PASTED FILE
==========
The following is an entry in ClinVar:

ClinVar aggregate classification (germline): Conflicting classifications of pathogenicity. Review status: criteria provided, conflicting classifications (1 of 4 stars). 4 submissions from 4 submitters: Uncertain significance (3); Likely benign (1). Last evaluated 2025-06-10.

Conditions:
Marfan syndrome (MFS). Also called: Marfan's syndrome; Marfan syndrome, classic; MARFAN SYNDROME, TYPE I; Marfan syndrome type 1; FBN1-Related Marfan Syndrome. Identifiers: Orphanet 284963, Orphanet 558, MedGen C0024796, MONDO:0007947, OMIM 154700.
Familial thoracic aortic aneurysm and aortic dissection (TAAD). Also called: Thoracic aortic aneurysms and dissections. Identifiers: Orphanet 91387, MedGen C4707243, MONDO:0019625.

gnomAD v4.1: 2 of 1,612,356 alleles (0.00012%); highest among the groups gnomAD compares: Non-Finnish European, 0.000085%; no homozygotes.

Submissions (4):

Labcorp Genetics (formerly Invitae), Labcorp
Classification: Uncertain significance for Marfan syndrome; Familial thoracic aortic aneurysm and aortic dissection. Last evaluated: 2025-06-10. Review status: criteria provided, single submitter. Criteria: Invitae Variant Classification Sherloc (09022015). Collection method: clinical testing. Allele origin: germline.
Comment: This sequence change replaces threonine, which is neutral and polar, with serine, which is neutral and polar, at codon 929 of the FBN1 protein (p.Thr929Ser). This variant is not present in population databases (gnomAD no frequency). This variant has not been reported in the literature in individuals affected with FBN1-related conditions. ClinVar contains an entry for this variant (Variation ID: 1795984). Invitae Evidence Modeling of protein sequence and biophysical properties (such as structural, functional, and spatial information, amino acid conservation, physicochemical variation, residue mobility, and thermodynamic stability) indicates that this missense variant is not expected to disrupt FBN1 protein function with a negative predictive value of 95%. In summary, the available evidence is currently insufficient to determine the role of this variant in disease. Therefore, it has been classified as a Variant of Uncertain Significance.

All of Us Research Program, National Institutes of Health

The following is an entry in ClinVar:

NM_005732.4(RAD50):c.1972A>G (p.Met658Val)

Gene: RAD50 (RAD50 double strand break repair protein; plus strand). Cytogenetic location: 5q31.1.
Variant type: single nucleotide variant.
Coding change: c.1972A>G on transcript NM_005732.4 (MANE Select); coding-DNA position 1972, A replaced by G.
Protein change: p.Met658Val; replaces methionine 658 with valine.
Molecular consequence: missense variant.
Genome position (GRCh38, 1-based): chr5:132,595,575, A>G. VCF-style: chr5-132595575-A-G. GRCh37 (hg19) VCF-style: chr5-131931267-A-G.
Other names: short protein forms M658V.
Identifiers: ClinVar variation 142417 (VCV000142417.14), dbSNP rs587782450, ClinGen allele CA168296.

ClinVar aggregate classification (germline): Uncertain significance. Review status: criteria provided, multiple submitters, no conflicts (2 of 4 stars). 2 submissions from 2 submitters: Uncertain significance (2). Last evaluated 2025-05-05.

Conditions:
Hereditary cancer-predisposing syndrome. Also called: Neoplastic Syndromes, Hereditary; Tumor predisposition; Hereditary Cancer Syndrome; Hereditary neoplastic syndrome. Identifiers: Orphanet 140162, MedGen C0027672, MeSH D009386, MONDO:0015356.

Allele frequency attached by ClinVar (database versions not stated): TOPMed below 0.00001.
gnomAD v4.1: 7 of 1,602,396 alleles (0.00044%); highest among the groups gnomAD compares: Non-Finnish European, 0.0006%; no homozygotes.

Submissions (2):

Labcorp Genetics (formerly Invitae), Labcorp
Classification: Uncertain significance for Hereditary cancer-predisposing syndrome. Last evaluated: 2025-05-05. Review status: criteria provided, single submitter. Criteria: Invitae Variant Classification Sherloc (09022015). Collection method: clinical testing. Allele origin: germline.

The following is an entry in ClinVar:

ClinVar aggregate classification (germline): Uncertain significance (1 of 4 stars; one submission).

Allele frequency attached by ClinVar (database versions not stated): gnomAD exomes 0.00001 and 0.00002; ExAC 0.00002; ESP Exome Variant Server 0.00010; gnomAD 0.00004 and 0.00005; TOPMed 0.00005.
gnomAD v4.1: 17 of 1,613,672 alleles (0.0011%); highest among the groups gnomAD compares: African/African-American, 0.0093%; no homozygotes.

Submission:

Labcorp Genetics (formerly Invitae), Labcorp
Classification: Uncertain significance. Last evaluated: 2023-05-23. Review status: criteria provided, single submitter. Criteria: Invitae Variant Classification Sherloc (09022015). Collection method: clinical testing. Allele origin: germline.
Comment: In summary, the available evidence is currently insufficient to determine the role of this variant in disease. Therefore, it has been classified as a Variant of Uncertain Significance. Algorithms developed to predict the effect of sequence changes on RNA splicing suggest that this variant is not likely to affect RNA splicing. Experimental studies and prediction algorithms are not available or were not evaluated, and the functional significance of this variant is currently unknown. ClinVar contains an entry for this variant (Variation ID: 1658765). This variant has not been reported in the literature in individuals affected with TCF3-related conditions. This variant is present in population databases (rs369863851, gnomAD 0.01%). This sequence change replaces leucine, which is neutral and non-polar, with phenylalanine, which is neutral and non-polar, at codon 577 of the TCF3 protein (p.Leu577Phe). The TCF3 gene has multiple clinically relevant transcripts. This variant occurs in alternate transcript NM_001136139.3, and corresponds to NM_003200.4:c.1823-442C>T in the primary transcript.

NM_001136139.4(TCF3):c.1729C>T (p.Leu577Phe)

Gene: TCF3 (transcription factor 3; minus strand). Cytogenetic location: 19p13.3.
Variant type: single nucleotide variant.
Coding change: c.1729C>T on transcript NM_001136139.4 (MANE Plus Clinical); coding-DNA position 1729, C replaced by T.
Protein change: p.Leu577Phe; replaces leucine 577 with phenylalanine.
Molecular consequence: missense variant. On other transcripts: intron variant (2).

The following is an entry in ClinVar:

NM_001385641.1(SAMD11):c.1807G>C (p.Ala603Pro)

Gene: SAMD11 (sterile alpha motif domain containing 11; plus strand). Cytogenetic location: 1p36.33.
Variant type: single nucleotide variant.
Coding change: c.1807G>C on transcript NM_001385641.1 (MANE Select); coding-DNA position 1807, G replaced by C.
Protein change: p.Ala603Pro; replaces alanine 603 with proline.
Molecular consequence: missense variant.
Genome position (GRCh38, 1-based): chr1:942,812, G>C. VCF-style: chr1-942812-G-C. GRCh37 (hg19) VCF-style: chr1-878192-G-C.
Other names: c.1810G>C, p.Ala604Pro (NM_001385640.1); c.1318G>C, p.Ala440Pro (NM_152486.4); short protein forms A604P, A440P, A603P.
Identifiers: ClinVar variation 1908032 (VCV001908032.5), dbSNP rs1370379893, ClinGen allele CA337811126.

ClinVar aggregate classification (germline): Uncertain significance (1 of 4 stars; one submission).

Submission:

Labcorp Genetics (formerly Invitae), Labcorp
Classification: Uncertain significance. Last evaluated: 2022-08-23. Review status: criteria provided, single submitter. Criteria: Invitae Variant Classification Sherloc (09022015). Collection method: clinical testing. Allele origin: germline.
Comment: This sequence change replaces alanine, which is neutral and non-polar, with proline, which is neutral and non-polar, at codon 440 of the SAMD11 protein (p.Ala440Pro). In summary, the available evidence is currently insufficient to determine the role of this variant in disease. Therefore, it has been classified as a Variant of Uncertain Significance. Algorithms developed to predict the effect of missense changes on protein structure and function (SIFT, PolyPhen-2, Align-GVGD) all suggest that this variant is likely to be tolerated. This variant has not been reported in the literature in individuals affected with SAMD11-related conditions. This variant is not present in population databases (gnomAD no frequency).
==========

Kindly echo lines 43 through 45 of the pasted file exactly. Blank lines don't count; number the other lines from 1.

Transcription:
Molecular consequence: missense variant. On other transcripts: intron variant (2).

The following is an entry in ClinVar:

NM_001385641.1(SAMD11):c.1807G>C (p.Ala603Pro)